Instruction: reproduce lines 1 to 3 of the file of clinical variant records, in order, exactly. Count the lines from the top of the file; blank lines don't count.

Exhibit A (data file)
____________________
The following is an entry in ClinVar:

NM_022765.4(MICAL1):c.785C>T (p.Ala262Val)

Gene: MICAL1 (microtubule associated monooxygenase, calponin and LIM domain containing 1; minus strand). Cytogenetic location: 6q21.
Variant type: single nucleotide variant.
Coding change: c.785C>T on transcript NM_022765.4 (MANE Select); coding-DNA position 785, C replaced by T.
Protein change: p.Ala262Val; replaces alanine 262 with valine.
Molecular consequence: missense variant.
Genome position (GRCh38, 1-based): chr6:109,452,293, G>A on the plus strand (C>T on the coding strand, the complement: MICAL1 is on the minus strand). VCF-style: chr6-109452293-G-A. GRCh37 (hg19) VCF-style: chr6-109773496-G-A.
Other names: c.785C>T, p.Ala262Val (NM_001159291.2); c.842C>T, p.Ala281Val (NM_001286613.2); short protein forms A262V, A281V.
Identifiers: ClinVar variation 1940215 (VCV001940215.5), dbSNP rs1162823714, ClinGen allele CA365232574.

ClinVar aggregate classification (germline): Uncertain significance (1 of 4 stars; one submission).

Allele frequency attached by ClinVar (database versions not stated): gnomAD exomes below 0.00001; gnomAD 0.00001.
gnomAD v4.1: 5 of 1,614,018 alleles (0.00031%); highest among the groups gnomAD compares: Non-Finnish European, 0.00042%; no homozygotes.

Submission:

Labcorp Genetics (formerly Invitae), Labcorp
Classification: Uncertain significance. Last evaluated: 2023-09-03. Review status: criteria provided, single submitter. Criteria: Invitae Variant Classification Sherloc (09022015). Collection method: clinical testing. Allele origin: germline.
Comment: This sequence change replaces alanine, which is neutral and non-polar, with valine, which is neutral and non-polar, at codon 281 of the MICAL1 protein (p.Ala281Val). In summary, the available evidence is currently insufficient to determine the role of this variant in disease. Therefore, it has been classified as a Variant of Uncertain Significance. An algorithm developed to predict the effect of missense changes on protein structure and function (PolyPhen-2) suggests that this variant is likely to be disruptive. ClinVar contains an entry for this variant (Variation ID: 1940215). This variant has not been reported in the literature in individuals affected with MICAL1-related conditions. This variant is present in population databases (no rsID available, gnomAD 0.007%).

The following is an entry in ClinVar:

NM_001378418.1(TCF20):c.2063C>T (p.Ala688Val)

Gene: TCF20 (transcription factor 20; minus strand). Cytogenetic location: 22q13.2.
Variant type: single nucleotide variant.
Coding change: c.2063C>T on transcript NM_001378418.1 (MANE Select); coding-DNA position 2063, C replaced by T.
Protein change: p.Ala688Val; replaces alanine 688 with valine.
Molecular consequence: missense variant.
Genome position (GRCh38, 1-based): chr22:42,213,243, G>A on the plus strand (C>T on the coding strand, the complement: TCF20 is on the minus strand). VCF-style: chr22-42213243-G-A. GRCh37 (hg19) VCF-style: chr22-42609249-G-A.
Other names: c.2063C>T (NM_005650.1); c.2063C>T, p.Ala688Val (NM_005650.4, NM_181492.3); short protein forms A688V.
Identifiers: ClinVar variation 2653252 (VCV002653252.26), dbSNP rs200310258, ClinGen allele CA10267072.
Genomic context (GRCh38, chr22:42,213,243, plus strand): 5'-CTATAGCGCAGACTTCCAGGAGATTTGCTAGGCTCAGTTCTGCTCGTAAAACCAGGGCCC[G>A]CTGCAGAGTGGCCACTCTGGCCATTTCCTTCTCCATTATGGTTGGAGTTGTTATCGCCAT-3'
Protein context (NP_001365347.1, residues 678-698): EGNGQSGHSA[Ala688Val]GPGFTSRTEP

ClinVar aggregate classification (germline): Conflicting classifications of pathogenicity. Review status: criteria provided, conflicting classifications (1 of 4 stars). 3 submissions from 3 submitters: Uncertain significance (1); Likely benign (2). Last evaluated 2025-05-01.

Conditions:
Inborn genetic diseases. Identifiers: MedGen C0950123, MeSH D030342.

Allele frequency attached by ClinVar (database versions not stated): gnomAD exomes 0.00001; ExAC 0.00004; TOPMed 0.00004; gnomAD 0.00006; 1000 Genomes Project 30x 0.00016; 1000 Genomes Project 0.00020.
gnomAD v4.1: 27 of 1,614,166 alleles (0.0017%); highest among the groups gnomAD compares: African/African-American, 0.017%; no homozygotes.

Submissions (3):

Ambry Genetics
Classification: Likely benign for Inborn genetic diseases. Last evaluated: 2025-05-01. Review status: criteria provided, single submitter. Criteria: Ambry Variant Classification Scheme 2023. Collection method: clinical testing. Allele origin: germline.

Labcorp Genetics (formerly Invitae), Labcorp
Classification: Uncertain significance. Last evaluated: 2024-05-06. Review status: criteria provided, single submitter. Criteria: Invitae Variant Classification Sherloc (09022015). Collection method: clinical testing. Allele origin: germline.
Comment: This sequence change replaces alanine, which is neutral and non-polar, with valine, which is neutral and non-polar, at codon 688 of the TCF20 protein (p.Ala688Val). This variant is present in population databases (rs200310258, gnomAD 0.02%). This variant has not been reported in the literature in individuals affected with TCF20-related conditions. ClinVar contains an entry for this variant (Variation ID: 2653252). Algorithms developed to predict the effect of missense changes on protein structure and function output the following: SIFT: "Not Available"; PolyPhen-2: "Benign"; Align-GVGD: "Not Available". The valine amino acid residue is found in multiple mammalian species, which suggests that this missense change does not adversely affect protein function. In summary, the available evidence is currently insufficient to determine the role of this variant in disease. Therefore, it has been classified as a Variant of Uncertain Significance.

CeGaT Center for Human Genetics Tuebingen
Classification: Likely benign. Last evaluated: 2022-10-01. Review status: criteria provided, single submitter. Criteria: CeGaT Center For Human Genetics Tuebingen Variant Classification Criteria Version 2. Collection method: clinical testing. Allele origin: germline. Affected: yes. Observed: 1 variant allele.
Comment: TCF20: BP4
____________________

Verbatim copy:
The following is an entry in ClinVar:

NM_022765.4(MICAL1):c.785C>T (p.Ala262Val)

Gene: MICAL1 (microtubule associated monooxygenase, calponin and LIM domain containing 1; minus strand). Cytogenetic location: 6q21.